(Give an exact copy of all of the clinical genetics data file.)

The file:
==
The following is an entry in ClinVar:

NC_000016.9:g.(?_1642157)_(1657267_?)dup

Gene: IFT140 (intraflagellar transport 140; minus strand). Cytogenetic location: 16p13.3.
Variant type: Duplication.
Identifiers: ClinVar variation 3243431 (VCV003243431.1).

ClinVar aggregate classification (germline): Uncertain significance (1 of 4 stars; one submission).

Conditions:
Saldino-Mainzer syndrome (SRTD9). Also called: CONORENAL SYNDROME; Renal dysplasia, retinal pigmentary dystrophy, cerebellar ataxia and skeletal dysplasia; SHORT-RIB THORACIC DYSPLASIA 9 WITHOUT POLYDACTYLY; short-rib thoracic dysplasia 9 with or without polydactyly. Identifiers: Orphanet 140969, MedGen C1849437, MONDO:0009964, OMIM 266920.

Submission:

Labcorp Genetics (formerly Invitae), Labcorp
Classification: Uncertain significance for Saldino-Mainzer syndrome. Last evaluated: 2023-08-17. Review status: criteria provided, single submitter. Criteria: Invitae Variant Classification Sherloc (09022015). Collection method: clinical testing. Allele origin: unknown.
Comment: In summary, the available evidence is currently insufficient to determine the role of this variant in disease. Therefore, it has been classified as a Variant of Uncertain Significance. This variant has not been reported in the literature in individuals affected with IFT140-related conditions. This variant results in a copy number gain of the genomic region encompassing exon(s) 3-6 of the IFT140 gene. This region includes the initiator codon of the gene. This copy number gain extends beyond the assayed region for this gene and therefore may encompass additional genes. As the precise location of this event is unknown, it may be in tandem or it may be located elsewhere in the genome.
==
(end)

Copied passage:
The following is an entry in ClinVar:

NC_000016.9:g.(?_1642157)_(1657267_?)dup

Gene: IFT140 (intraflagellar transport 140; minus strand). Cytogenetic location: 16p13.3.
Variant type: Duplication.
Identifiers: ClinVar variation 3243431 (VCV003243431.1).

ClinVar aggregate classification (germline): Uncertain significance (1 of 4 stars; one submission).

Conditions:
Saldino-Mainzer syndrome (SRTD9). Also called: CONORENAL SYNDROME; Renal dysplasia, retinal pigmentary dystrophy, cerebellar ataxia and skeletal dysplasia; SHORT-RIB THORACIC DYSPLASIA 9 WITHOUT POLYDACTYLY; short-rib thoracic dysplasia 9 with or without polydactyly. Identifiers: Orphanet 140969, MedGen C1849437, MONDO:0009964, OMIM 266920.

Submission:

Labcorp Genetics (formerly Invitae), Labcorp
Classification: Uncertain significance for Saldino-Mainzer syndrome. Last evaluated: 2023-08-17. Review status: criteria provided, single submitter. Criteria: Invitae Variant Classification Sherloc (09022015). Collection method: clinical testing. Allele origin: unknown.
Comment: In summary, the available evidence is currently insufficient to determine the role of this variant in disease. Therefore, it has been classified as a Variant of Uncertain Significance. This variant has not been reported in the literature in individuals affected with IFT140-related conditions. This variant results in a copy number gain of the genomic region encompassing exon(s) 3-6 of the IFT140 gene. This region includes the initiator codon of the gene. This copy number gain extends beyond the assayed region for this gene and therefore may encompass additional genes. As the precise location of this event is unknown, it may be in tandem or it may be located elsewhere in the genome.